We had two WTFs this week. Read and take a crack at them in the comments if you have any ideas or suggestions.
Are there underlying themes or histories, other than technical texts, that would be helpful in making sense of this? Herero language, European colonialism, the entire war in Britain…it all seems so vast and yet so specific. And I am saying this as a Joycean. Somehow I thought that this novel’s being set 40 years later than Ulysses would make the context easier. Not in the least, even with the companion text. And I am finding it difficult to just enjoy the ride for the beauty of it. But stay I will, if only to read again to see what hindsight might bring to the table! Any thoughts most appreciated!
And from edmondcb:
So at the end of 1.17, Pointsman recalls that Slothrop had been with Darlene, and later a rocket struck only a few blocks away (striking St. Veronica’s hospital). I had assumed that the rockets struck the EXACT location of Slothrop’s sexual encounters, but I tracked back through the book and couldn’t decipher if this was true or if they simply struck in close proximity. Helping justify the latter is the fact that Slothrop has been to Darlene/Ms. Quoad’s before, even tracked her on his map (p. 19), and that exact location was clearly not destroyed. So my assumption was probably just off, though it seems weird that exactitude is such a prominent measure in this book, as with the fact that Slothrop and Mexico’s maps have stickers on the exact same squares, etc.
To muddy the waters even more, the EXACT location the rocket struck is the ward that Slothrop was recently in, being given drugs that caused him to think of shit and history, not of sex. And as far as I know, there was no “hardon” to speak of, which we have been lead to believe would bring a rocket to that exact location.
Am I reading too much into this, or is this supposed to be a shift in the paradigm? I mean, Slothrop did get booted to France…
To Carol: Being pretty well overwhelmed myself with all the information Pynchon dumps on us, I’m not really sure what to recommend in the way of further reading. There’s so much to choose from that I guess you’d do best to choose what’s most interesting to you and work from there. This to me is part of what makes the book so hard in a way very different from the way in which Ulysses is difficult. In Joyce’s book, it’s helpful to know about the local world Bloom is inhabiting, but you can mostly get by without a whole lot of tangential, broader cultural/scientific/historic knowledge. In GR, you just feel like you’re missing so much by knowing so little. Oh, I don’t know anything about the dye industry, so I’m screwed!
I think I’d start by looking through the bibliography of Weisenburger’s companion. It lists dozens (maybe hundreds) of sources, ranging from things like Pavlov’s work to the newspapers of the day, and maybe you’ll find one there that piques your interest and leads you on a fun, informative goose chase.
Carol, I’m hanging on by fingertips noting how the novel travels along two themes I’ve noticed throbbing intensely through each section: 1) the humanity/inhumanity of wartime living and 2) how seemingly insignificant moments in a character’s past forms an increasingly important part of who they are during crises.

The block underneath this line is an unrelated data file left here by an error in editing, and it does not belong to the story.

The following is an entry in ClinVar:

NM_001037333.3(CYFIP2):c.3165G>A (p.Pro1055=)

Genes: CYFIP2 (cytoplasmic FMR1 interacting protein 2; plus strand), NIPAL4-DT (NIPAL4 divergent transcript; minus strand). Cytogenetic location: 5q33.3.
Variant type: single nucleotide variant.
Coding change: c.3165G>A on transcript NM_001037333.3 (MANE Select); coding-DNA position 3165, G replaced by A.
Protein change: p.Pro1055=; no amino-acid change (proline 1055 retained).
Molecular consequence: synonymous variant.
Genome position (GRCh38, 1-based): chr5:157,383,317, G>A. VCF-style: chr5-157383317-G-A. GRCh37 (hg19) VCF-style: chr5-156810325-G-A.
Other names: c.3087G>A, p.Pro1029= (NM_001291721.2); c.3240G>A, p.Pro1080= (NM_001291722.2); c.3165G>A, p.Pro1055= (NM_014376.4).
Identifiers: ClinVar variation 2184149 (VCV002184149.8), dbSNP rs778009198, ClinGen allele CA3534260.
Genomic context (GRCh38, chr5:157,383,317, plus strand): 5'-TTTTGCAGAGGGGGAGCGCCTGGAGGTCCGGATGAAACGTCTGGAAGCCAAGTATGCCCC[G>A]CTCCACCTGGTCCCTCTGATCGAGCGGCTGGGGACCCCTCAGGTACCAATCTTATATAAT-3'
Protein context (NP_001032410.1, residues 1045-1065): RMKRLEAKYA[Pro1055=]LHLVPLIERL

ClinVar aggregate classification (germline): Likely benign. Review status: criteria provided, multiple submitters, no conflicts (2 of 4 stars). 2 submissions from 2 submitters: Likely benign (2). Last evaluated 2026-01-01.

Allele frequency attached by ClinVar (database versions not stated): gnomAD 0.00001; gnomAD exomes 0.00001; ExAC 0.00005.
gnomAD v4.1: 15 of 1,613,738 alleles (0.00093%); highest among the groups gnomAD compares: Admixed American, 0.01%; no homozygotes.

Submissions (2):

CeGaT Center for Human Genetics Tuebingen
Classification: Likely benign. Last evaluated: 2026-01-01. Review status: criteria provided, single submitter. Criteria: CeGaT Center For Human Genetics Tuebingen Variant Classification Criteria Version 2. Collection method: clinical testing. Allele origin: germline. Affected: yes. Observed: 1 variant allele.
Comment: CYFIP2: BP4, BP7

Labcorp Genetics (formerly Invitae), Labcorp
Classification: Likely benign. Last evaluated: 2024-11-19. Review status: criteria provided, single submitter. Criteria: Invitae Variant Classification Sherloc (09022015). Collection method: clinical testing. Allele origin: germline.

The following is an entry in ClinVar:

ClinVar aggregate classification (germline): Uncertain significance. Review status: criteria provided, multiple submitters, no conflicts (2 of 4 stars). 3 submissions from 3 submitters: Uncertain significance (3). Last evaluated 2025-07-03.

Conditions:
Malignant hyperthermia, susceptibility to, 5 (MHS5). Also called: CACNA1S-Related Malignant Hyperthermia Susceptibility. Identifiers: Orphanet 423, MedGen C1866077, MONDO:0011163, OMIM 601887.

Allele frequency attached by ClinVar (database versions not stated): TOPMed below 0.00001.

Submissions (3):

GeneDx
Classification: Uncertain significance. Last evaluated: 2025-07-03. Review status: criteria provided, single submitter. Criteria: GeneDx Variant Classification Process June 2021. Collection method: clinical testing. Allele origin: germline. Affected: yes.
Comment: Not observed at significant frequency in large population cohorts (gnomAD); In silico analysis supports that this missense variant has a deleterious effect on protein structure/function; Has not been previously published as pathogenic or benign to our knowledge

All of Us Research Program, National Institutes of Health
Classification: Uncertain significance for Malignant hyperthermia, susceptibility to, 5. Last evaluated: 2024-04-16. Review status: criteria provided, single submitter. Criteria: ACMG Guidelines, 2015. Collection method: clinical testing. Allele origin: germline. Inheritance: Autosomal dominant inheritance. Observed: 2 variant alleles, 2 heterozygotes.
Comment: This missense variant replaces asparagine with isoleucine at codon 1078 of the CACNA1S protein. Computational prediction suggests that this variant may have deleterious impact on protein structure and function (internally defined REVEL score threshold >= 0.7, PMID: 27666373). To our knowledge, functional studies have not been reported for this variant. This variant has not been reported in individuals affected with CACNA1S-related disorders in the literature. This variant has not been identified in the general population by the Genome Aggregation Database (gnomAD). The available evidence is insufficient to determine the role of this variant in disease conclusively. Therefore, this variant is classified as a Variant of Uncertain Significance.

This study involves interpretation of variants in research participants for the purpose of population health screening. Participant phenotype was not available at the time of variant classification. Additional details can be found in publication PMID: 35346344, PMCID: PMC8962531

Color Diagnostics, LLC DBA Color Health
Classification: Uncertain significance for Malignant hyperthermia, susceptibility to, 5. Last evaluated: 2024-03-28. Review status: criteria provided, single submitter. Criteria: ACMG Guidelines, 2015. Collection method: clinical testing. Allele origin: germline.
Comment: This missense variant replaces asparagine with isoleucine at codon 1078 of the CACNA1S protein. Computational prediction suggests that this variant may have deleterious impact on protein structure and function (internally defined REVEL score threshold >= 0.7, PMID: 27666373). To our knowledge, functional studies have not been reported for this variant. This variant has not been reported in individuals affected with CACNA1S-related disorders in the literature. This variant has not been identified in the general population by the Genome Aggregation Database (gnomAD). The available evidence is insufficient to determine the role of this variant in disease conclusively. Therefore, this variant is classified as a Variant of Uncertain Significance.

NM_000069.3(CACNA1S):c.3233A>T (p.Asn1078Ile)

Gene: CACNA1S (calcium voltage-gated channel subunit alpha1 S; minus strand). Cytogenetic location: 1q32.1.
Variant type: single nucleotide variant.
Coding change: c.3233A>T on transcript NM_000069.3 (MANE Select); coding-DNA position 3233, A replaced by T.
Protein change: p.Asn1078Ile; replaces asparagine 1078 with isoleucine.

I’m avoiding the companion texts (though I couldn’t have made it through Ulysses without one) because I just don’t have the time. And I’m allowing myself a first-time reader’s luxury/copout of not trying to understand. Frightfully, that guarantees me a second read. With a companion text. In another 40 years or so.
edmondcb: Yours is a very good question and one that’ll become more interesting as we head into weeks three and four.
At some point fairly early in the book, I believe we learn that the timing of the bombs isn’t precise, that they sometimes fall more quickly after a Slothropian rendezvous than other times. Given that imprecision, I’d be willing enough to grant that bombs fall near, rather than directly on, the sites of his liaisons. The map is a Poisson distribution over a grid of London, after all, and I’m not sure how granular the grid is. In any case, I believe he meets Darlene just after leaving the abreaction ward that houses Spectro. If her apartment’s right around the corner (I don’t remember whether we’re given specifics) and we’re ok with a little imprecision, then I don’t think there’s a problem here.
All that said, stay tuned. 🙂
Trawling through the text for other references, I found this in 1.13:
This does make it sound rather as if the strikes were exactly on the spots of the liaisons, but then, there’s also got to be some imprecision in how the spots are marked. If the bomb strikes are geographically precise, it’s not a given that Slothrop pasted his stars up with quite the same eye for detail. So I think I’m still ok allowing some wiggle room.
The grid is a quarter square kilometer each, roughly 500 yards squared (Viking p 55 ll 1-7). As for the coincidence, it is my opinion that it is one more instance of projection that continually informs many of the characters. I was trying to find the place, but I seem to remember that the maps (Slothrop’s and the strike) matched, but there never was an assertion that they followed immediately or not. The only close match we know of is that with Darlene. Remember that Psi section looks at Roger as if he were a prophet because the rockets are landing in a Poisson distribution. But that is exactly what the Poisson equations would produce and he could not predict were any give rocket would land only show the pattern of the aggregate.